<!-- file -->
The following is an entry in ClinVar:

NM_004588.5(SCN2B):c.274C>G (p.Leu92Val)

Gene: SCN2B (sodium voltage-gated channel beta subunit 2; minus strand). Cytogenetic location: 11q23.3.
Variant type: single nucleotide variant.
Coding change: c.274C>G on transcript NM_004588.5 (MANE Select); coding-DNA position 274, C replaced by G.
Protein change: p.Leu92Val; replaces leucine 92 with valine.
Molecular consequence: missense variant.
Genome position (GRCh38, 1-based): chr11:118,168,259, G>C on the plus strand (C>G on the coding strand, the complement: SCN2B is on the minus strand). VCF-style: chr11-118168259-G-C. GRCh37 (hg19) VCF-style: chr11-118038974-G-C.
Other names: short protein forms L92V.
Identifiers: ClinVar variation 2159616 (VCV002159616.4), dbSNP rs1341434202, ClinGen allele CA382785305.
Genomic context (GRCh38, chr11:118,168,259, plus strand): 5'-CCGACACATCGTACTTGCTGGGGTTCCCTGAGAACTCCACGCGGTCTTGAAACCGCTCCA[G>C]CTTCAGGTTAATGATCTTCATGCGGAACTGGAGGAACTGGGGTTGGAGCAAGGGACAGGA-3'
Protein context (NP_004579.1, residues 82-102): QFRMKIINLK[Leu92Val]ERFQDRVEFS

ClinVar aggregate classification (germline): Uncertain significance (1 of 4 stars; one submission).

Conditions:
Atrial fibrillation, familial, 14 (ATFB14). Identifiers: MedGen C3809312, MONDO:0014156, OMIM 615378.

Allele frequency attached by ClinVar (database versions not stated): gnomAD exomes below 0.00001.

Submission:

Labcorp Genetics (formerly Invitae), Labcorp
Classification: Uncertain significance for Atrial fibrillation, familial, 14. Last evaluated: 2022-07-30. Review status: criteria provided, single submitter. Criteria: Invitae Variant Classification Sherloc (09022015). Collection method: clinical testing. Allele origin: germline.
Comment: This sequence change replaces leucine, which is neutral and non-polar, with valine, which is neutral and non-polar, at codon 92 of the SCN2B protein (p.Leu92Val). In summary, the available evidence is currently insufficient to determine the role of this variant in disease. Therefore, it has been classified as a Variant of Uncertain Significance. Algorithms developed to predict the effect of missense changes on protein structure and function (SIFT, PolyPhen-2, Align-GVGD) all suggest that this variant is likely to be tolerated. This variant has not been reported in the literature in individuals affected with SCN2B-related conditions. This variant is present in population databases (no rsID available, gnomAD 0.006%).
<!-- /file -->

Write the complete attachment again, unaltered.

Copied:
The following is an entry in ClinVar:

NM_004588.5(SCN2B):c.274C>G (p.Leu92Val)

Gene: SCN2B (sodium voltage-gated channel beta subunit 2; minus strand). Cytogenetic location: 11q23.3.
Variant type: single nucleotide variant.
Coding change: c.274C>G on transcript NM_004588.5 (MANE Select); coding-DNA position 274, C replaced by G.
Protein change: p.Leu92Val; replaces leucine 92 with valine.
Molecular consequence: missense variant.
Genome position (GRCh38, 1-based): chr11:118,168,259, G>C on the plus strand (C>G on the coding strand, the complement: SCN2B is on the minus strand). VCF-style: chr11-118168259-G-C. GRCh37 (hg19) VCF-style: chr11-118038974-G-C.
Other names: short protein forms L92V.
Identifiers: ClinVar variation 2159616 (VCV002159616.4), dbSNP rs1341434202, ClinGen allele CA382785305.
Genomic context (GRCh38, chr11:118,168,259, plus strand): 5'-CCGACACATCGTACTTGCTGGGGTTCCCTGAGAACTCCACGCGGTCTTGAAACCGCTCCA[G>C]CTTCAGGTTAATGATCTTCATGCGGAACTGGAGGAACTGGGGTTGGAGCAAGGGACAGGA-3'
Protein context (NP_004579.1, residues 82-102): QFRMKIINLK[Leu92Val]ERFQDRVEFS

ClinVar aggregate classification (germline): Uncertain significance (1 of 4 stars; one submission).

Conditions:
Atrial fibrillation, familial, 14 (ATFB14). Identifiers: MedGen C3809312, MONDO:0014156, OMIM 615378.

Allele frequency attached by ClinVar (database versions not stated): gnomAD exomes below 0.00001.

Submission:

Labcorp Genetics (formerly Invitae), Labcorp
Classification: Uncertain significance for Atrial fibrillation, familial, 14. Last evaluated: 2022-07-30. Review status: criteria provided, single submitter. Criteria: Invitae Variant Classification Sherloc (09022015). Collection method: clinical testing. Allele origin: germline.
Comment: This sequence change replaces leucine, which is neutral and non-polar, with valine, which is neutral and non-polar, at codon 92 of the SCN2B protein (p.Leu92Val). In summary, the available evidence is currently insufficient to determine the role of this variant in disease. Therefore, it has been classified as a Variant of Uncertain Significance. Algorithms developed to predict the effect of missense changes on protein structure and function (SIFT, PolyPhen-2, Align-GVGD) all suggest that this variant is likely to be tolerated. This variant has not been reported in the literature in individuals affected with SCN2B-related conditions. This variant is present in population databases (no rsID available, gnomAD 0.006%).